One of the most profound ways we affect the environment is through the food we eat. With that in mind, Thanksgiving and Christmas are a great opportunity to reduce your environmental impact by creating a meal that is locally sourced. The benefits extend beyond sustainability.
According to the World Resources Institute, agriculture accounts for 24 percent of global greenhouse gas emissions. Growing, processing and shipping food requires a lot of energy and produces a lot of waste.
“The average food ingredient travels 1,500 to 2,000 miles before it hits your plate,” said Sara Southerland, food and farming coordinator for Whatcom County non-profit Sustainable Connections. “Eating local ingredients reduces the environmental impact of agriculture, but there are other benefits as well,” she added.
Buying local food supports local businesses. “We have a robust local farming community, and buying local supports that,”
Relying on food from your neighbor makes it easier to know how it was produced; a quick visit to the farm or a simple phone call can connect you with your farmer. Finally, as Southerland pointed out, “Local food tends to be more flavorful, because it’s fresher.”
Here in Whatcom County, it’s possible to create a whole holiday meal with local ingredients. The easiest place to start shopping for local foods is at your neighborhood grocery. Whatcom County groceries stock a lot of local foods, and you just have to look at the label to see where it was made.
Acme Farms and Kitchen is a community-supported kitchen that connects Whatcom and Skagit county farmers with local consumers. Customers can go to their website at acmefarmsandkitchen.com and shop for items such as turkeys raised in Whatcom County, pies made in Skagit County and cranberries grown on the Olympic Peninsula.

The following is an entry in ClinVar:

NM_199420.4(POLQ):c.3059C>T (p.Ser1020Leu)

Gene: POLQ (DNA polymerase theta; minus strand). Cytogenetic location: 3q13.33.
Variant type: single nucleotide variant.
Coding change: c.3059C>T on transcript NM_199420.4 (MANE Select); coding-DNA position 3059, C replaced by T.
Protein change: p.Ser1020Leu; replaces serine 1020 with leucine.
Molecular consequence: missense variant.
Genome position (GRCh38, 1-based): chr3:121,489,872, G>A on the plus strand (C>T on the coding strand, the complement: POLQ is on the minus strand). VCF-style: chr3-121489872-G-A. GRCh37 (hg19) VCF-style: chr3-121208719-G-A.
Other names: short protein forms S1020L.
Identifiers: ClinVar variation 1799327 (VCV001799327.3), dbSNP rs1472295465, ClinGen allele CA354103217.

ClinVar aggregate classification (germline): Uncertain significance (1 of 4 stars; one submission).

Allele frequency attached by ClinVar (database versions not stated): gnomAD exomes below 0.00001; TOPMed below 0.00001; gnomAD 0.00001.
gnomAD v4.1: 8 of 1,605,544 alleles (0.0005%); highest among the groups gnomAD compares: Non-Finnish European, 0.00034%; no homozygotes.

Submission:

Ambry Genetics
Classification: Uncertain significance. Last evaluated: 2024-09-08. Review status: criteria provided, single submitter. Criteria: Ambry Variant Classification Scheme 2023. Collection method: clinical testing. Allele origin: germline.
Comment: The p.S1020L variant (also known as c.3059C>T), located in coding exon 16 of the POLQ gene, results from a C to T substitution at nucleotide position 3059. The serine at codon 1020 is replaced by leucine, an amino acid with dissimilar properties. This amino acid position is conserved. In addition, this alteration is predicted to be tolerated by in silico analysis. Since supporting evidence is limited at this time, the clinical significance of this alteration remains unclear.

Turkey, the all-important centerpiece of the Thanksgiving and Christmas meals, can be bought from several Whatcom County farms, including Blue Wheel Farm in Bellingham, Heritage Lane Farm in Lynden, Hidden Meadow Ranch in Mount Vernon and Misty Meadows Farm in Everson.
In an effort to promote local food producers, Sustainable Connections has an “Eat local for the holidays” pledge and photo contest. Participants who log on to the Sustainable Connections website and pledge to eat local foods or dine at a local restaurant this holiday season will be entered into a drawing to win a $30 gift certificate to the Community Food Co-op in Bellingham. Those who submit a photo of their holiday meal and a recipe on the Eat Local First Facebook page are also entered. Go to sustainableconnections.org/events for details.
Aside from eating locally, Southerland pointed out other easy ways to make the holidays more sustainable.
“Think about ways you can reduce waste during holiday celebrations, whether it’s using real plates and silverware or saving more leftovers,” she said. “You can also rethink the way you get to and from celebrations. Carpooling, walking, riding a bike or taking the bus – these are all ways to be more sustainable.”
On Black Friday, you can continue to support the local economy and reduce shipping emissions by buying local products as gifts.
“Holiday purchases are a great opportunity to support local artisans and merchants,” Southerland said.
If you want to reduce the environmental impact of your holiday celebrations, show your gratitude by taking it easy on the planet and supporting your local business and farming community. Shop locally, drive less and save those leftovers. Who can argue with that?